Meanwhile, the number of non-cortical source processes that contribute appreciably to scalp recordings are, under favorable conditions' relatively few (major and minor eye movements, line noise, scalp muscle activities, etc. - but as they also include some degree of single electrode noise, must themselves be larger in number than the number of available component degrees of freedom (i.e., the number of scalp channels). The effect of electrode and room electrical noise was made clear to us when we examined EEG data collected in an MRI scanner housed in an electrically shielded chamber - even in simple scrolling presentation the data appeared strikingly more 'clean' than data recorded in the laboratory under similar subject conditions ...

These facts and models mean that the IC decomposition should in effect be attempting to unmix a relatively large number of source processes (mostly with relatively small contributions) into a fixed and relatively small number of ICs. In practice, when applied to well-recorded and not excessively 'noisy' appearing EEG data, IC distributions include at least 3 recognizable subsets, i.e. 'effective brain sources', 'effective non-brain sources', plus uninterpretable sources (typically small in effect) that can be said to constitute the 'noise subspace' of the decomposition. Of course, for most dataset decompositions, some components may not be confidently assigned to one of these three compartments (as ICLabel results also suggest).

I hope these thoughts might suggest to you and others a more nuanced view of the difficulty of the problem addressed by ICA decomposition of EEG (or related) data, and how far ICA may be (and is, in practice) able to succeed in separating the data into temporally independent components.  Its success, like that of any algorithm applied to complex data, rests on the degree to which the recorded (here, scalp) data are in fact principally the mixed output of a relatively small number of nearly independent source processes that make large contributions to the recorded signals relative to the vast number of quite small contributions made by e.g. local cortical and other electrical source processes, whose effects on the scalp data are further reduced by phase cancellation in the scalp channel-recorded source mixtures.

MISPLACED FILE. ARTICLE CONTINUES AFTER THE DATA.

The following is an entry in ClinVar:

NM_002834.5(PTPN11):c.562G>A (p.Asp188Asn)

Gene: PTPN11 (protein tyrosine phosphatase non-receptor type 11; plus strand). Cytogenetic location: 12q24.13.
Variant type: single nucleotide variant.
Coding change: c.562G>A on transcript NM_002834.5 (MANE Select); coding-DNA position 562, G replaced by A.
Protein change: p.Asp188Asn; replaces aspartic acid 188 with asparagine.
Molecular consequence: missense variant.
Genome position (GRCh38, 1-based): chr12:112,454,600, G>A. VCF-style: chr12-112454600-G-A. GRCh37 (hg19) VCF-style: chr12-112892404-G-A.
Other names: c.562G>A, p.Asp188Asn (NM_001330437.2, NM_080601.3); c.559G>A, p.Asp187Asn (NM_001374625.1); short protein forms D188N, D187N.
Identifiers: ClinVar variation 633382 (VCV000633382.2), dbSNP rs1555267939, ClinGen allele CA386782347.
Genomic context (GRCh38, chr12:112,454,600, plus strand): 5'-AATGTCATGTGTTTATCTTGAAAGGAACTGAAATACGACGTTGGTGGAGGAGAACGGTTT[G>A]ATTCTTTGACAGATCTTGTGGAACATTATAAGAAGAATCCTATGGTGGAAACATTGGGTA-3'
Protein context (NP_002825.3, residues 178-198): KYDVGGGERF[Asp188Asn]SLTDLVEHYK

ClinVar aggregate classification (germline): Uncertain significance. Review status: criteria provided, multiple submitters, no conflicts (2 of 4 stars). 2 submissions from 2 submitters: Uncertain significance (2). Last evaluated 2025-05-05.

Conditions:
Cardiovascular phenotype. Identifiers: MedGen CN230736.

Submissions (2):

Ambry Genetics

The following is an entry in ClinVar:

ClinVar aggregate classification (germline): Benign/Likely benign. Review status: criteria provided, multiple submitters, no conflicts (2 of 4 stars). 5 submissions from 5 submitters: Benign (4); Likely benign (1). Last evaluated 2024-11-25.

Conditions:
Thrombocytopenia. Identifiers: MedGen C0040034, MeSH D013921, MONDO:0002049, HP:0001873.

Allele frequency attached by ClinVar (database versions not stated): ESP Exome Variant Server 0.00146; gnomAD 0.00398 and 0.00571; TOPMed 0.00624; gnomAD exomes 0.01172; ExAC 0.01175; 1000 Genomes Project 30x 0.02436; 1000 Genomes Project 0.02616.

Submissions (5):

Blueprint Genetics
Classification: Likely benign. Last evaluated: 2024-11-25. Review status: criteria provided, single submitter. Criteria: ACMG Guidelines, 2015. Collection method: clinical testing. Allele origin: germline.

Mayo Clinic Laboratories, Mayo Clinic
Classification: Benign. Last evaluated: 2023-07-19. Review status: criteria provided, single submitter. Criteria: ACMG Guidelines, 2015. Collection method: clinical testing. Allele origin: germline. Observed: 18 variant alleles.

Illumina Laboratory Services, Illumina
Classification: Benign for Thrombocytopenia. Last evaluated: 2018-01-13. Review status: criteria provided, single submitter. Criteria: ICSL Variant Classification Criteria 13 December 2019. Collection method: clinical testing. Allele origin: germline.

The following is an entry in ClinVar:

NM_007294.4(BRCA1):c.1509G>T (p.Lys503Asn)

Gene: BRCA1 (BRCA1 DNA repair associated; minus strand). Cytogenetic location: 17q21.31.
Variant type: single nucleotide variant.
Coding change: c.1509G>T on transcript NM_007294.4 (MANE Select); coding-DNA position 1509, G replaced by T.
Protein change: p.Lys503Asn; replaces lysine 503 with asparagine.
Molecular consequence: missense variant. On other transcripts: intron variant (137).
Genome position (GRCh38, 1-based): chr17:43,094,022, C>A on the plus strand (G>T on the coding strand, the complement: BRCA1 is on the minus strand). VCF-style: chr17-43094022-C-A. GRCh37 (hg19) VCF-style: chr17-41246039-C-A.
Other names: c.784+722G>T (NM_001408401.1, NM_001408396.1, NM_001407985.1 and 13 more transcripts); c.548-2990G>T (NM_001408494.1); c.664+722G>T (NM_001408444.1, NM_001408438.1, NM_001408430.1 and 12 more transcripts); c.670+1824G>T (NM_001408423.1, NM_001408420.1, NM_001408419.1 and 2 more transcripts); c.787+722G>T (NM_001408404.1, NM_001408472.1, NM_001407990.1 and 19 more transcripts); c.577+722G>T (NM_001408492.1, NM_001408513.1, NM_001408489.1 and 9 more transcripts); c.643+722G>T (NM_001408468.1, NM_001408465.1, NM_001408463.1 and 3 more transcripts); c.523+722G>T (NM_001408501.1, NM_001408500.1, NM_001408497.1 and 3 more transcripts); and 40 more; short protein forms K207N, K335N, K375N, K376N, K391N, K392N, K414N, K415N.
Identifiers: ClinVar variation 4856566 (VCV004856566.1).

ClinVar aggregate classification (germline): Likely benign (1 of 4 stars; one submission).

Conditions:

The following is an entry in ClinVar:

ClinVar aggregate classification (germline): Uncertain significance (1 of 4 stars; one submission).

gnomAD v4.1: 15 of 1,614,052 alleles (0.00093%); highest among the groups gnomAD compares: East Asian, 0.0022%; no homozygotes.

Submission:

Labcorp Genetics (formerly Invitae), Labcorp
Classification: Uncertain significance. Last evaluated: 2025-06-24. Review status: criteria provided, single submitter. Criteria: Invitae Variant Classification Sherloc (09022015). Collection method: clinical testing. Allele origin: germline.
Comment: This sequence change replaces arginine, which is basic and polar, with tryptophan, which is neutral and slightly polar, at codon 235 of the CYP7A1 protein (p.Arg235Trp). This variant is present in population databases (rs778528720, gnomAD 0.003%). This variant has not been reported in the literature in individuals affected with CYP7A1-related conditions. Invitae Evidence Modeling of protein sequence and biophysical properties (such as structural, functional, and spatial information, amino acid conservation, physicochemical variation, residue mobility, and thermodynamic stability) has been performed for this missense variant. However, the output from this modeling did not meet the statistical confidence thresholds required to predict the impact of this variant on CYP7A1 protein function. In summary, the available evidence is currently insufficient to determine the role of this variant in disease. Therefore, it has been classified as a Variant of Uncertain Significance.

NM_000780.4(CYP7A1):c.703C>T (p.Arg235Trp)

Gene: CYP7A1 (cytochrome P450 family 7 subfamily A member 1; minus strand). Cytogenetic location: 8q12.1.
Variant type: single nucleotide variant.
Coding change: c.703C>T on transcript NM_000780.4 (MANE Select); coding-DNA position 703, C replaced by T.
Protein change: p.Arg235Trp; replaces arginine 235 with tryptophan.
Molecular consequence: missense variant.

I have gone on a bit here ... Likely I should work this text into a publishable proposal for understanding the success of ICA applied to EEG data -- a contribution that could be made still more useful if it included evidence based on near-ground truth results derived from EEG and ECoG data...


Scott Makeig

Response by Cedric Cannard


It has been highlighted in the field of frontal alpha asymmetry research that using a Cz-reference (as commonly used) under- or over-estimates alpha activity at the target site, leading to alpha activity at all other sites to poorly correlate with alpha activity estimated with other reference montages like mastoid- or average- ref. See this great paper by Smith et al, 2017 - section The "Impact of Reference and Reference-free Transformations": "averaged mastoids and the average reference montages create a localization difficulty so that power from distant intracranial sources is apparent at an unrepresentative scalp electrode (see Figure 1). Most vexing is alpha “mirroring” whereby frontal alpha power is contaminated by recording the opposite polarity of an oscillating occipital alpha dipole".

To me, the same would apply to your FCz reference. If ICLabel was trained on averaged-reference data, I am suspecting that what you are observing might be due to over-estimated frontal alpha asymmetry dynamics by your FCz-reference located in the middle of it.

As you can see Figure 1 of the paper above, some posterior alpha activity typically smears into frontal regions with average- or mastoid- reference. So your topo might over-reflect frontal alpha asymmetry, which has a topography that can look like one from horizontal eye movements (left/right frontal dipole). I don't know how much ICLAbel relies on the power spectrum and if that would be enough to avoid that potential bias. But ICLabel might incorrectly tag these alpha asymmetries as eye movements, since they are normally not dominant compared to posterior alpha power.

Furthermore, posterior alpha asymmetries have been observed (e.g., Davidson 1992) and can go in the opposite direction than frontal ones. So your FCz-reference might affect posterior alpha in some unknown way (e.g., phase cancelation by opposite dipoles in these frequencies?).

Referencing on a single electrode should generally be avoided, since all resulting activity is vulnerable/influenced by large changes at that one site. A FCz reference is especially vulnerable to eye artifacts that may affect all other electrodes, so it could also simply be that you are smearing subtle eye movements into all your electrodes, confusing ICLabel?

Cedric Cannard